A member of the Ilex genus and grown in North America, China, Japan and Europe, the holly bush is often used as a shrub border but can grow as tall as 80 feet when unattended. Cultural meanings associated with the holly bush date back to the ancient Druids, with worldwide associations present throughout history.
The Crown of Thorns
The name Holly Bush, according to legend, was named from "the Holy Bush," which was the crown of thorns worn by Christ. The holly bushes berries, which were red, represented drops of blood on Christ's forehead.
The holly bush is often associated with Christmas because of its use in Pagan winter celebrations. Known for its ability to remain green throughout the winter, the holly bush was called the bush that "sun never forgot" by ancient Druids, who revered the plant for its sustaining nature.
According to the website BrownieLocks, the holly bush was used as part of the twelfth night celebration, which was an ancient holiday on January 5 that marked the end of the 12 days after Christmas. In Westmoreland, England, a holly bush or young ash tree was lit on fire and carried throughout the town while townspeople played music. When the bush or tree was no longer on fire, townspeople would form groups that fought for the remains, followed by joyous partying in the streets.
The Briery Bush
In England and Scottish cultures, the holly, or prickly, bush is used in ballads to describe unhappy love. Songs such as "The Briery Bush," which was also known as "The Maid Freed From the Gallows," tells the story of a girl saved from pirates by her lover after her family refuses to pay her ransom. The holly bush is used as a metaphor in the song for the bitterness of love. The song, which is one of the oldest recorded ballads with the holly bush symbol, has similar versions in European, Scandinavian, Baltic and African countries, and was made into a children's game (accompanied by the song) in England's Lancashire in the 1800s.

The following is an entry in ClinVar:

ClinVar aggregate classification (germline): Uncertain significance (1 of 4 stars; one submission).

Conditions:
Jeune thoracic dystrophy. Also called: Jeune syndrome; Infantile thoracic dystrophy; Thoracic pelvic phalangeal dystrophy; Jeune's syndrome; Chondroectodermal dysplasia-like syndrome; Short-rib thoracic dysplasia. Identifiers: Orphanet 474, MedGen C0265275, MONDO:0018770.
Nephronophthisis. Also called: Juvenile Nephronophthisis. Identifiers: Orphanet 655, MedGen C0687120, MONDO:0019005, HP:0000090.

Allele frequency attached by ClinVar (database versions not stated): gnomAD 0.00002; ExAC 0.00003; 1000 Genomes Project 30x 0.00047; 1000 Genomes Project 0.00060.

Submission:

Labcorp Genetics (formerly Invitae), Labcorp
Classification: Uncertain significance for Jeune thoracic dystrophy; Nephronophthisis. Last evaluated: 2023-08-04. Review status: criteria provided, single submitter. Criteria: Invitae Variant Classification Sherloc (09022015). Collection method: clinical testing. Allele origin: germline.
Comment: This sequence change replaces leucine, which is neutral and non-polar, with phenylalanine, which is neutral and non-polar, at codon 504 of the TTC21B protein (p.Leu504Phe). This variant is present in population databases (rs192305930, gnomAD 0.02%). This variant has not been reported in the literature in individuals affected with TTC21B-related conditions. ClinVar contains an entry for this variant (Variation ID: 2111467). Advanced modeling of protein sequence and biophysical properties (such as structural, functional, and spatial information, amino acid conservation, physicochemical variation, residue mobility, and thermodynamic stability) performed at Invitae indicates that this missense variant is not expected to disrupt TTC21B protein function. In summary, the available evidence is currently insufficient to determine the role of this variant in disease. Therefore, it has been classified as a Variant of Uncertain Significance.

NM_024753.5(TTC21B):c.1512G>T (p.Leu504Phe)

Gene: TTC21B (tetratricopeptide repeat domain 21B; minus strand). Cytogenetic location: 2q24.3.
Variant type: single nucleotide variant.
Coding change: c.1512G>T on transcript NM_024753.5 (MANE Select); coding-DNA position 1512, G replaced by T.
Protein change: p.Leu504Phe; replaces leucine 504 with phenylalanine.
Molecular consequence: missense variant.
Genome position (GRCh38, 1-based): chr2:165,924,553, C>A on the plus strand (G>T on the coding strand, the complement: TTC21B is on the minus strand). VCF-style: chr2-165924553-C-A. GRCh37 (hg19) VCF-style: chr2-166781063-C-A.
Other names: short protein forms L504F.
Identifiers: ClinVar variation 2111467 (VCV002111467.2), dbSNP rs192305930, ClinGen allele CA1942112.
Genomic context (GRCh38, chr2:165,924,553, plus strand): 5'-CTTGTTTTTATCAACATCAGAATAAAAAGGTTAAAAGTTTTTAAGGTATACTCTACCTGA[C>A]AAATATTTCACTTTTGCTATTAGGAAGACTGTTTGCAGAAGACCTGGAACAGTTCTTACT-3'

International Celebration Symbols
In ancient Rome, the holly bush represented goodwill and was often given to married couples as a post-wedding gift. In December, the ancient Romans celebrated the holly bush as part of their Saturnalia holiday, which celebrated the Saturn God of husbandry and sowing. In Asia, the holly bush is associated with fertility and divine power, and was often used during the Chinese New Year celebrations in February. The holly bush in Celtic mythology was a symbol of spring's renewal, which was celebrated during the winter solstice.
In Celtic tradition, the holly bush represented protection from evil spirits. Holly bushes were placed in homes in the winter as protection, and the sex of the holly tree would determine the ruler of the home in the coming year (the man or the woman of the house). Celts would also refuse to cut down a holly bush, which would cause its protective nature, and that of the property near it, to vanish. In Scandinavian myths, the holly bush was said to protect the home from lightning, as they believed that the holly bush was originally owned by Thor, the thunder and lightning God.